The Kellogg-Briand Pact: Pacificism in the 1920's
As the guns fell silent, the American voice begins to get louder. The cry for no more war and peace is everywhere as the United States to untangle themselves with Europe. The League of Nations failed to pass Congress and the people want some insurance that they don't have to endure another war of that scale. This wave of familiar pacificism and isolationism results in a hope to prevent future war. In able to push towards naval disarmament as a deterrent to war, Republican leaders held a conference in Washington in 1921 with the European powers along with Japan. Soon after the dubbed Five Power Treaty' was signed that established ratios on number of existing battleships. However the treaty had its faults and loopholes since it technically still allows nations to construct as many warships as long as it's not a battleship. Following the Geneva Conference in 1927, many felt the need to outlaw war in some form was necessary, this including Aristide Briand the French Foreign Minister. Briand wanted a Franco American pact that would condemn war as an international policy, and he took the idea to the American public to rally their support. Secretary of State Frank Kellogg hesitantly accepted the idea. After some deliberation, it resulted in the Kellogg-Briand Pact, which outlawed war as a form of international policy except in case of defense, a pact that forty seven countries had entered.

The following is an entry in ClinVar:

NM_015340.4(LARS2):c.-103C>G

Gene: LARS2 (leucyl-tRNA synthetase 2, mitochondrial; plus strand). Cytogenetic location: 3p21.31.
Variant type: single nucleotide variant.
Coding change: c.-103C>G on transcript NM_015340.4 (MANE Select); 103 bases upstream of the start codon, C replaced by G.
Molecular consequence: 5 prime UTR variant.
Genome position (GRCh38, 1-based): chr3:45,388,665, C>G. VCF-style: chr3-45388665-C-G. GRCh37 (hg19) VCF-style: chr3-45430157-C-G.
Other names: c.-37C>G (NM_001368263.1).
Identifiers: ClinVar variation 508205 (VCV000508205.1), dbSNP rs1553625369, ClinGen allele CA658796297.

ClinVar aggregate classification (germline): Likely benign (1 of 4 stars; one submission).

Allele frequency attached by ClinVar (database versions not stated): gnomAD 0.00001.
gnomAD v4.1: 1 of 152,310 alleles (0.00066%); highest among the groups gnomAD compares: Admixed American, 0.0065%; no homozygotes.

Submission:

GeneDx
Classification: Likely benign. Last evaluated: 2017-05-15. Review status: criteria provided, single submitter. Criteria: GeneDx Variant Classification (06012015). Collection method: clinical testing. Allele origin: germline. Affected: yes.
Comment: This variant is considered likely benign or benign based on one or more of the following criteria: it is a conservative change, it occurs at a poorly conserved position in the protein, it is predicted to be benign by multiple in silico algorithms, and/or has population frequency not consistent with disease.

These new policies arose in a world that had recently been rocked by the devastation of war. These changes came under the new Republican leadership who had planned and ran their elections on shifting American foreign policy back to a pacifist and isolationist policy.
After WWI and the active United States participation in foreign affairs, the departure from isolationism, the sweet lure of the pre-WWI policy took effect. Congress voted down the League of Nations, the first of signs that the people of the United States rather...
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